January 19, 2016 at 9:22 pm — Reply

    Wow i need to hear more from you man damn you harsh but in a righr way i can be glad if you can be my mentor in future really spot on Sir!!!!

    • Marnus Broodryk (Author)
      January 20, 2016 at 2:06 pm — Reply

      Thanks Xolani.

  • JC
    January 20, 2016 at 9:06 am — Reply

    Great article and examples. I suspect that the pursuit of start-up finance has a bit to do with the culture of instant gratification as well – not to mention that the work ethic seems to be going out the door these days…

    If your heart/passion is in it, you’ll gladly put in the time to build your own business, and gain valuable experience in the process. Your wisdom and savvy will grow with your bank balance, and the deep end of the pool won’t be nearly as intimidating.

    • Marnus Broodryk (Author)
      January 20, 2016 at 2:06 pm — Reply

      Completely agree JC – spot on.

  • Neil
    January 20, 2016 at 9:45 am — Reply

    Great article and spot on with ‘you need to get your first customers’. So many entrepreneurs think you can start a business with capital and then start looking for customers which is exactly the wrong way round! Sales is fundimental to any business. Start there and then build your business with reinvestment as your client base expands from one or two, to many. Unfortunately few people are willing to put in the hard work associated with building a healthy business, step by step over many years.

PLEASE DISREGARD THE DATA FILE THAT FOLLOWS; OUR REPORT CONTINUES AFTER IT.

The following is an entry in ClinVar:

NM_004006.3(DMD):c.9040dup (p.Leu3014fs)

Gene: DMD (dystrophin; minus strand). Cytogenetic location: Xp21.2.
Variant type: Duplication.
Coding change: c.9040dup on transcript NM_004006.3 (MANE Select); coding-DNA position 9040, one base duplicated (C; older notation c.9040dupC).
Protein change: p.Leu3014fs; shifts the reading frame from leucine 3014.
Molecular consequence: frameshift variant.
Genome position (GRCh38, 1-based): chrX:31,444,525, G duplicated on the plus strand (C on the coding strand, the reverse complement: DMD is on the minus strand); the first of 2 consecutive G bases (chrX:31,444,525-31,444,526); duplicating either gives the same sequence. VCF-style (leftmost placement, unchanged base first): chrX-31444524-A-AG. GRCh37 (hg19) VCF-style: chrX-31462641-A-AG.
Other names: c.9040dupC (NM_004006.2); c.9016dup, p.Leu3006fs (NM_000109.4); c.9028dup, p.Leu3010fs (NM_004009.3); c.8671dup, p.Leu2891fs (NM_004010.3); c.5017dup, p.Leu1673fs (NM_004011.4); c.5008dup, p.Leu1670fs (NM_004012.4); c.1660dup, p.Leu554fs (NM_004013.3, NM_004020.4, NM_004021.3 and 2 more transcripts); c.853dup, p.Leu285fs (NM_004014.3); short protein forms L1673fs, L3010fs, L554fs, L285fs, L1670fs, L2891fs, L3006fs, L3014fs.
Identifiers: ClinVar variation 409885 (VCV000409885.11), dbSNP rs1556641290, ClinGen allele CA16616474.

• Marnus Broodryk (Author)
      January 20, 2016 at 2:04 pm — Reply

      Couldn’t agree more!

  • wim
    January 20, 2016 at 4:19 pm — Reply

    Ideas change the world (and business for that matter) – Great!

  • Fritz
    January 22, 2016 at 9:43 pm — Reply

    i’m really touched by this article ey and i’m glad i red it from start to finish and again only business minded people will understand what you mean in the article

  • Niva Druberg
    March 9, 2016 at 12:23 am — Reply

    Wow! I love how Bold you writers of these articles are.

  • fortune buwa
    March 12, 2016 at 7:33 am — Reply

    This just opened my eyes on a business I’m busy developing. At some time I hide myself from all the plans I have about it. But today I believe I have to think result

  • Phoebe
    March 22, 2016 at 7:35 am — Reply

    When my partner was in the process of starting up his business, he went asking for money from people closest to him by pitching his ideas. He managed to get the funds and together with the little savings he had, he started up his business (used the funds to buy stock, everything else was DIY). I was annoyed and kept pushing him to get a business loan with the bank but he would not have it. Reading this article has helped me open my mind as I am in the process of starting up my own business, I would have blindly gone to the bank to get finances to make it happen. My motto is to always focus on the stepping stones that will lead me toward my goal rather than putting my focus on the goal (successful businesses, having money, etc) and forgetting the work that needs to be done to get there, and you have clearly and wonderfully justified my motto.